Residents get smacked around by cars without any care in the world. Seems fun doesn’t it? For the inhabitants of Okayama Prefecture, such bubbly measures may be necessary indeed. Nevertheless, the message in the video becomes evident if you take away the cushioning: use your turn signals.

Viewers had a few things to say about the video.

“A rare commercial that makes sense.”

“As expected of Okayama Prefecture. I don’t even want to step foot in there.”

“What I got from this video is that I shouldn’t move to Okayama.”

“This may have been over the top, but it does accurately reflect Okayama’s traffic conditions. Bicycles are scary too, running without lights and against traffic.”

▼ The making of the “Bubbletown” video

Whether this resonates with the residents of Okayama Prefecture remains yet to be seen. We can only hope that Japan makes more awesome commercials like this.

Source: Okayama Toyopet Zero Project
Images: Youtube/Toyopet Okayama



Japanese movie promos are the best! Twitter shows off the most enticing anime movie freebies

09:04 cherishe 0 Comments

Japan gives moviegoers some pretty cool reasons to watch movies in the cinema.

With the advent of huge TV screens and great audio systems, moviegoers have been able to avoid high prices for cinemas by recreating a theater experience right in their own homes. Who can blame them? Why should we sit in a crowded room with sticky floors while people text and talk their way through an entire movie?

But Japanese movie studios are doing a pretty good job of enticing people to go to a movie theater by offering some really great promotional goods. This practice has really excelled with anime movies as viewers have received amazing tie-in materials often made by the creator of the series.

Take the recent Naruto movie Boruto – Naruto the Movie as an example. The first two million viewers across Japan received an official movie book titled Naruto – Hiden・Zai no Sho by Masashi Kishimoto and featured the story of the day Naruto became Hokage.

The movie One Piece – Strong World, which came out in 2009, gave the first 1.5 million people a tie-in manga called One Piece – Zero written by series author Eiichiro Oda.

▼ Pictured here on the left with the promotional manga
from the One Piece movies Z and Gold as well.

In 2017 people who watched Fairy Tail – Dragon Cry walked away with a 200-page booklet by Hiro Mashima that featured the storyboards used to make the movie.

For the 2016 Detective Conan – The Darkest Nightmare film, series creator Gosho Aoyama wrote a thank you letter for the release of the 20th movie. Viewers also received a special serial code with an illustration as well as autographs and messages from the main cast on the back.

The animated Genocidal Organ movie handed out bookmarks with the main characters and key visuals in three different varieties. Viewers were also able to download phrases said by characters via a QR code.

And Nintendo showed off their mastery of these giveaways during the theatrical release of Pokémon the Movie – Hoopa and the Clash of Ages back in 2015.

Attendees who brought their 3DS could receive Hoopa in either Pokémon Ruby/Sapphire or Pokémon X/Y. The first three million people also got a Hoopa original Pokémon card and a Hoopa for the arcade game Pokémon Tretta.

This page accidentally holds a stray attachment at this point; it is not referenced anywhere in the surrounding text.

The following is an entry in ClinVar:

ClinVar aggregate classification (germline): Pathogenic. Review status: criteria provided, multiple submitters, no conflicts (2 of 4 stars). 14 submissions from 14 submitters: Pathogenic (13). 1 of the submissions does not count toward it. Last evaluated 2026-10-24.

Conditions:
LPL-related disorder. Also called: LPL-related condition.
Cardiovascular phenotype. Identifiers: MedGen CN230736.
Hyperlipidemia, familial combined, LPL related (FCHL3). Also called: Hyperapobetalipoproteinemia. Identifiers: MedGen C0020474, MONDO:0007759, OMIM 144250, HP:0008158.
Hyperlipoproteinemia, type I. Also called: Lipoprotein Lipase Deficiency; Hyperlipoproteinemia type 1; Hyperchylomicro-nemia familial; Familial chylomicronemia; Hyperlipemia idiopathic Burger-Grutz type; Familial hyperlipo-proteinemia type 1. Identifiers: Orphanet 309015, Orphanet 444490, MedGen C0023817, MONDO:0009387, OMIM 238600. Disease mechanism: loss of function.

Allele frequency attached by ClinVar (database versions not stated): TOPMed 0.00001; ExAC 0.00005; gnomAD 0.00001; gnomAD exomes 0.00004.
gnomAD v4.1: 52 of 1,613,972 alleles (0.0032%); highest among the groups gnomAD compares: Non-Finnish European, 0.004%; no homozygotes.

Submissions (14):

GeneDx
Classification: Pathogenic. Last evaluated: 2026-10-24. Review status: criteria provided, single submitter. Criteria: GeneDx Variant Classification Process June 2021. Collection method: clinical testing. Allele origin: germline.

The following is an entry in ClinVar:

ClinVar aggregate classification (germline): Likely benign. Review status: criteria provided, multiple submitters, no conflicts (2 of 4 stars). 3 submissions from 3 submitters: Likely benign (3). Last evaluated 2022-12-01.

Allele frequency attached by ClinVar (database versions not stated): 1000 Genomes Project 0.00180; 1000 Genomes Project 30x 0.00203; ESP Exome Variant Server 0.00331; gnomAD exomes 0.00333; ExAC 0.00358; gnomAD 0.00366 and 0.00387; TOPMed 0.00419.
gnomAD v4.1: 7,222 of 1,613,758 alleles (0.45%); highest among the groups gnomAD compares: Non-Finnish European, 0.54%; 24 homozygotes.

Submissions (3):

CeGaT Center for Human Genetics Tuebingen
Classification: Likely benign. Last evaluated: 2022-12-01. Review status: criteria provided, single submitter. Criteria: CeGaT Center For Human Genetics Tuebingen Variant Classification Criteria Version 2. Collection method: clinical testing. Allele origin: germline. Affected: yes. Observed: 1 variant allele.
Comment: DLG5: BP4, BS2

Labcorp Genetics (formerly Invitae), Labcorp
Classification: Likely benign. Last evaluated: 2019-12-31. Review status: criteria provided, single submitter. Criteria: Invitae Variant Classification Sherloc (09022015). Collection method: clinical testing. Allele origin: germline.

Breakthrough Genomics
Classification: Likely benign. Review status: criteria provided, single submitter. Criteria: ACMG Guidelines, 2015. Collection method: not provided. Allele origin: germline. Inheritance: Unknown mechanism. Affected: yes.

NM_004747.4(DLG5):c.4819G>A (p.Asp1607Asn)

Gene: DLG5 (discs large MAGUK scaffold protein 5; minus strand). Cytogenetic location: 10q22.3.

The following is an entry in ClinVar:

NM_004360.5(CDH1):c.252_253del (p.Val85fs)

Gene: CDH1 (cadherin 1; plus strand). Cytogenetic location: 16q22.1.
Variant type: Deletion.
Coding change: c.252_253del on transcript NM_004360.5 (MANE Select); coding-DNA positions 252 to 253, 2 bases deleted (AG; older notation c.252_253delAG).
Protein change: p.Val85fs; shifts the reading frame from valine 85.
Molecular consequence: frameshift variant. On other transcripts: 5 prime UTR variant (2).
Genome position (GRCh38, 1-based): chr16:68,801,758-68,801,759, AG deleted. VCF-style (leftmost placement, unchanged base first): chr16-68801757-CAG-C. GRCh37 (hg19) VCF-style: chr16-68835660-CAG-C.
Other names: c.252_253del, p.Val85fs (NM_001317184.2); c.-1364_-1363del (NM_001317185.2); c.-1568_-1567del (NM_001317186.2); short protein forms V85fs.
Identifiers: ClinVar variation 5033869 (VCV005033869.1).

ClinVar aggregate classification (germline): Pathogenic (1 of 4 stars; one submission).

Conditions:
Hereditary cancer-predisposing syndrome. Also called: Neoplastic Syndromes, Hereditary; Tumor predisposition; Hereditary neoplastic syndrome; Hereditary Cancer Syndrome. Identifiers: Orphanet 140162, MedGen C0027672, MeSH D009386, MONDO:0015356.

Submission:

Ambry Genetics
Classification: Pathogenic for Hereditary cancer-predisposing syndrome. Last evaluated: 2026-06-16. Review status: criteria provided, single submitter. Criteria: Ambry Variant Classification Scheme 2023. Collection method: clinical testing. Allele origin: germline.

▼ Raise your hand if the only reason you went to see
Pokémon the Movie 2000 was to get the Ancient Mew promo card!

With these types of goods offered at the movies, we could definitely see why people are willing to go out to watch their films. Seems like a win-win deal, especially if these giveaways will basically guarantee at least three million people see a movie.

Although it probably helps if the movie is any good. We couldn’t imagine even giving out freebie Attack on Titan beauty masks could have saved that film from disaster.

Source: Naver Matome
Featured image: Twitter/@iRis_a_himi



Foreigners in Japan sound off on the top four quirks of the Japanese job-hunting system

06:04 cherishe 0 Comments

Looking for a job here in Japan? You better prepare yourself for these four quirks.

After years of grueling study, fresh graduates in Japan get to emerge from their caves into the big working world. Most of us can remember our first baby steps towards a future that doesn’t involve drinking ourselves silly into the wee hours of the morning. Those first steps can be daunting, particularly for foreign students in Japan who have to navigate a myriad of customs as alien to them as the local cuisine.

Japanese research organization Disco, which conducts surveys on job-hunting foreign students in Japan every year, recently polled them on what the biggest oddity of the Japanese job-hunting system was.

What stood out the most, being cited by 38.9 percent of the respondents, was the observation that all job-hunters wear what is known as a “recruit suit”. While you might think it’s an ultimate weapon of a suit guaranteed to land you a job, it is essentially a standard black suit with a white shirt.

▼ You’re good to go.

In Japan, blending in rather than standing out is the social norm. There’s even a Japanese saying that goes “The nail that sticks out gets hammered down”. Some of the foreign students couldn’t help but wonder why everyone was dressed the same way, and that there should be a bit more personality involved, especially since you’re trying to stand out among your competitors. Even in a socially conservative country like Japan, where conformity is often the norm, there are students who dislike such “recruit suits,” but on the bright side, you won’t end up stressing out on what to wear for interviews.